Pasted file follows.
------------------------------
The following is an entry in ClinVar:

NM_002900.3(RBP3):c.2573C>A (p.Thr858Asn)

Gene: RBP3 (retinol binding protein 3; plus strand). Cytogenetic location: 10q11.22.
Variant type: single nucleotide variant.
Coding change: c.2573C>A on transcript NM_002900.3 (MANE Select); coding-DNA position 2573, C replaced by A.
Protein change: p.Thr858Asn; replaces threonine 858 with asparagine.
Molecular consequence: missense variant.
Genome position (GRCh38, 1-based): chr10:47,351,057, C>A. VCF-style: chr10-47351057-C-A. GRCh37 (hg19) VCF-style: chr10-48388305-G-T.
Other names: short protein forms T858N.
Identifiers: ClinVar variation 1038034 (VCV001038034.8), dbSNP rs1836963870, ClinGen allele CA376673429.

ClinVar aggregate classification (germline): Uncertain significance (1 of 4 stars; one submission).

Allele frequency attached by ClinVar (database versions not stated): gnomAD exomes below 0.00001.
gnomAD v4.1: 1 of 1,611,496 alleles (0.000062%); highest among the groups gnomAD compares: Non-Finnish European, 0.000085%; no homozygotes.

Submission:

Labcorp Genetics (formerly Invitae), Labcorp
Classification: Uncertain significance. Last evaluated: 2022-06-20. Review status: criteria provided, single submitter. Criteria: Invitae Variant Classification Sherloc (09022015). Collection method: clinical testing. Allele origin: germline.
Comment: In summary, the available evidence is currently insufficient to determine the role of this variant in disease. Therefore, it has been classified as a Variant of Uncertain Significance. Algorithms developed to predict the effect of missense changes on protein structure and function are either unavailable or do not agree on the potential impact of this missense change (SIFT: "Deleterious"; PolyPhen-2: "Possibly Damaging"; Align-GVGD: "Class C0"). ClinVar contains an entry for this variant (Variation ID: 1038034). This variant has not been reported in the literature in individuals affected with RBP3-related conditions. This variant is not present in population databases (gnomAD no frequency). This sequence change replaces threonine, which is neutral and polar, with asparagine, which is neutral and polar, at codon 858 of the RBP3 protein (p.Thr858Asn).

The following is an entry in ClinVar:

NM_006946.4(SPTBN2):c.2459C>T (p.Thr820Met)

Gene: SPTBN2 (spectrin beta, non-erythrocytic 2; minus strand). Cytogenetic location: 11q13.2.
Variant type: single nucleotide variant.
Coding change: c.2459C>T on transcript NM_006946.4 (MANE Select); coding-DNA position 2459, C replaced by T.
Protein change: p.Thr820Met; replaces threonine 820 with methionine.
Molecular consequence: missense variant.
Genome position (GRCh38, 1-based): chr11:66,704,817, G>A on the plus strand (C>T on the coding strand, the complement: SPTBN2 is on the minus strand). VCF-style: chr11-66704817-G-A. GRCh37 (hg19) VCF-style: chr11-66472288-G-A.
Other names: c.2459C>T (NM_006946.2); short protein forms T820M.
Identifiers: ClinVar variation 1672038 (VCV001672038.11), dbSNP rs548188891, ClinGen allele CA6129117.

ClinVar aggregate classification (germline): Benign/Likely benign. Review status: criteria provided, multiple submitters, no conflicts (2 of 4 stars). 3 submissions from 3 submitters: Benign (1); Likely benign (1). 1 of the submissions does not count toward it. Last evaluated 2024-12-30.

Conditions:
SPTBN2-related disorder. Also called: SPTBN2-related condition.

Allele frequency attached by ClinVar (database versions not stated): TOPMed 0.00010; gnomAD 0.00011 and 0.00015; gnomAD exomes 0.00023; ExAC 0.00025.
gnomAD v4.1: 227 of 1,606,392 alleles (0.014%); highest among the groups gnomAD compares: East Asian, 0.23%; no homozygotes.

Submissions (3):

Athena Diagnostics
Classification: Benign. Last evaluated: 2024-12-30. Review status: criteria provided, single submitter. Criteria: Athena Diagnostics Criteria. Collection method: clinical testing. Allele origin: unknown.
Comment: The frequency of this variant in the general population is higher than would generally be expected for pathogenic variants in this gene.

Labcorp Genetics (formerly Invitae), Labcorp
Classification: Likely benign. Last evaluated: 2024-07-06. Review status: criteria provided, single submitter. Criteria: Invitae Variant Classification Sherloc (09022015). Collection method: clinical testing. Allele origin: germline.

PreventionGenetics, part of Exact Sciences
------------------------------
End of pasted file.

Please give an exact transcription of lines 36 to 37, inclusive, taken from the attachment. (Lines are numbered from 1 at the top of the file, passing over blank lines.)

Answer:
Comment: The frequency of this variant in the general population is higher than would generally be expected for pathogenic variants in this gene.

Labcorp Genetics (formerly Invitae), Labcorp